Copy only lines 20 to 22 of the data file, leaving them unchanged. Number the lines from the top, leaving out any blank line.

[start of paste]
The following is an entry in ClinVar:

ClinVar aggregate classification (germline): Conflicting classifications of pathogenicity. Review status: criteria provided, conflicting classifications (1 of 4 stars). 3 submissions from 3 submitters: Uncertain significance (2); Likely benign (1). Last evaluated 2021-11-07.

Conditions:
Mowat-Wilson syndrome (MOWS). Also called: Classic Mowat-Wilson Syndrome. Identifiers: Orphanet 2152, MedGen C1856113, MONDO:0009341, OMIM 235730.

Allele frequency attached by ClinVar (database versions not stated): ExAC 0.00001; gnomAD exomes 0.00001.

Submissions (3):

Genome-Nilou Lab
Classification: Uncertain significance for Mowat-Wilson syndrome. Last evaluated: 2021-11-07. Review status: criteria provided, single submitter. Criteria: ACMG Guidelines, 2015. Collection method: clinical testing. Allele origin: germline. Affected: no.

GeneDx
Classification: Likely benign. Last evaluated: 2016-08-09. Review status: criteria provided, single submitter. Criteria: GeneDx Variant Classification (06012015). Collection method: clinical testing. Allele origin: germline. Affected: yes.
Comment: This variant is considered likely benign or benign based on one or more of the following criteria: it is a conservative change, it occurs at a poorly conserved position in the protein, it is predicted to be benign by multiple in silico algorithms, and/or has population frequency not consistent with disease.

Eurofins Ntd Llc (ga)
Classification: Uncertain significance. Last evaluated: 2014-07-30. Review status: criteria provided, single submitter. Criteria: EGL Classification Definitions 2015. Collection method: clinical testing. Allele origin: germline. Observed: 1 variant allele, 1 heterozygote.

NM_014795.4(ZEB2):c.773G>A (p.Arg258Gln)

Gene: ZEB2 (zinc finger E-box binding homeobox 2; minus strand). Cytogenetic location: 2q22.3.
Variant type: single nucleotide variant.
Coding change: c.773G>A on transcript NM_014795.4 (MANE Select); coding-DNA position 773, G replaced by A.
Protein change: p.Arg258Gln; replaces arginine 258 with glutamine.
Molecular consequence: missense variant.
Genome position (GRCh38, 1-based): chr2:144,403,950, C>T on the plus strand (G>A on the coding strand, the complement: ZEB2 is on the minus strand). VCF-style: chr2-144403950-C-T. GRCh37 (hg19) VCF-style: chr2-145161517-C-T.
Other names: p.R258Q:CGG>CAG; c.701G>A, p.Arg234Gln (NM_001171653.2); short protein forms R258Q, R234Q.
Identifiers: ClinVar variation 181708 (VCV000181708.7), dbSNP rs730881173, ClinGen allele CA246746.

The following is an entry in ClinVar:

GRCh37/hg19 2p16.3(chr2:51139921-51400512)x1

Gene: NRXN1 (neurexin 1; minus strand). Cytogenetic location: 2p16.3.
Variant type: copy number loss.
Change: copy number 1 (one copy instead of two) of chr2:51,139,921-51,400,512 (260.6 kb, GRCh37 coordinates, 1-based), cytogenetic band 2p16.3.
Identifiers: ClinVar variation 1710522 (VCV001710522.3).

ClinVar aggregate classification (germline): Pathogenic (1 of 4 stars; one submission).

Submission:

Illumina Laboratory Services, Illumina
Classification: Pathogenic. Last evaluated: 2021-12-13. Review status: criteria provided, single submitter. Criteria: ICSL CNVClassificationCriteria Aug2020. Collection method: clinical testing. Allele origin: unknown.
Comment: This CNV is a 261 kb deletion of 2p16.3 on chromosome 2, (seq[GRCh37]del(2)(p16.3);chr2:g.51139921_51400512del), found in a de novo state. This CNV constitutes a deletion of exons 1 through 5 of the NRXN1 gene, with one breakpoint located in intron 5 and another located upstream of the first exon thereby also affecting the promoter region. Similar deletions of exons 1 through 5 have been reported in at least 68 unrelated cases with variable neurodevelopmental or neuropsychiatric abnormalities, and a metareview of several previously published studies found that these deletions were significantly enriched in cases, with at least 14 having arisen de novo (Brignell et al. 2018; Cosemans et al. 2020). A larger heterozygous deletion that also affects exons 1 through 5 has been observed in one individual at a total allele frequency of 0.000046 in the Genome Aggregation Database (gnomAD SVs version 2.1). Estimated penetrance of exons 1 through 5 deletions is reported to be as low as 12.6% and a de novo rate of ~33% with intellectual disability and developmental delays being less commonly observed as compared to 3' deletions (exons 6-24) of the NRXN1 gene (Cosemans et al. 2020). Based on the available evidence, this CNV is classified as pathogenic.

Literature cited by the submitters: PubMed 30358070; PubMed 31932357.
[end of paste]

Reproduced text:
Genome position (GRCh38, 1-based): chr2:144,403,950, C>T on the plus strand (G>A on the coding strand, the complement: ZEB2 is on the minus strand). VCF-style: chr2-144403950-C-T. GRCh37 (hg19) VCF-style: chr2-145161517-C-T.
Other names: p.R258Q:CGG>CAG; c.701G>A, p.Arg234Gln (NM_001171653.2); short protein forms R258Q, R234Q.
Identifiers: ClinVar variation 181708 (VCV000181708.7), dbSNP rs730881173, ClinGen allele CA246746.